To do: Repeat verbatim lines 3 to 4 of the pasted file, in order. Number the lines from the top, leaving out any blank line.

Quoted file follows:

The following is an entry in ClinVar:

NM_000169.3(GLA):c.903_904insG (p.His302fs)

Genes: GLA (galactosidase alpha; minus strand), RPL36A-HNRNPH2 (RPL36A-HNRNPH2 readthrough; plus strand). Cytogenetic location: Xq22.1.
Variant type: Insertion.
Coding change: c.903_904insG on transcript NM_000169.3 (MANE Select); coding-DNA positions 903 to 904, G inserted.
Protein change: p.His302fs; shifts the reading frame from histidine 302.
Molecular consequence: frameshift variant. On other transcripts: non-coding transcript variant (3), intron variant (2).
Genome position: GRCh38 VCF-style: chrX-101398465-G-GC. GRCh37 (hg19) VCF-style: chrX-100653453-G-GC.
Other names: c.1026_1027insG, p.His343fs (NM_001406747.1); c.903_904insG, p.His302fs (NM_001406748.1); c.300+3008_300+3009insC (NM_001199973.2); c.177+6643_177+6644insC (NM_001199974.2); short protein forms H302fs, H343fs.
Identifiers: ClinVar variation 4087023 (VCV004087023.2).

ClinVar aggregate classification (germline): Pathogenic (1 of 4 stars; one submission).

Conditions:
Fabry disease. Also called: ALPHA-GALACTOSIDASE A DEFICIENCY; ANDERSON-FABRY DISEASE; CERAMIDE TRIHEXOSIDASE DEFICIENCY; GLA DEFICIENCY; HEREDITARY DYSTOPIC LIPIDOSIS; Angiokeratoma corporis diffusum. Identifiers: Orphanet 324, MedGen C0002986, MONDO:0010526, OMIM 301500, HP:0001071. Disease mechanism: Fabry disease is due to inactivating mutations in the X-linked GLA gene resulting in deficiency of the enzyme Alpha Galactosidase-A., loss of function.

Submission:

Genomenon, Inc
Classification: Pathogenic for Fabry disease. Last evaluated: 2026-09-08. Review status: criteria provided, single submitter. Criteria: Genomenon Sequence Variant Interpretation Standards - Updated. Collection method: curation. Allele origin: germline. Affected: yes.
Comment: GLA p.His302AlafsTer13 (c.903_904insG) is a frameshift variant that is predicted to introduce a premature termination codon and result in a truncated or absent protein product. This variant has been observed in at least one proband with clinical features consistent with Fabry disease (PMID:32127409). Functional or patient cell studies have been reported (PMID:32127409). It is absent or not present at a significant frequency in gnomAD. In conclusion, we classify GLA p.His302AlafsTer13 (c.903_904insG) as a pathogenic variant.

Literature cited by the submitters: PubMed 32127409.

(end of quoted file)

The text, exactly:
Genes: GLA (galactosidase alpha; minus strand), RPL36A-HNRNPH2 (RPL36A-HNRNPH2 readthrough; plus strand). Cytogenetic location: Xq22.1.
Variant type: Insertion.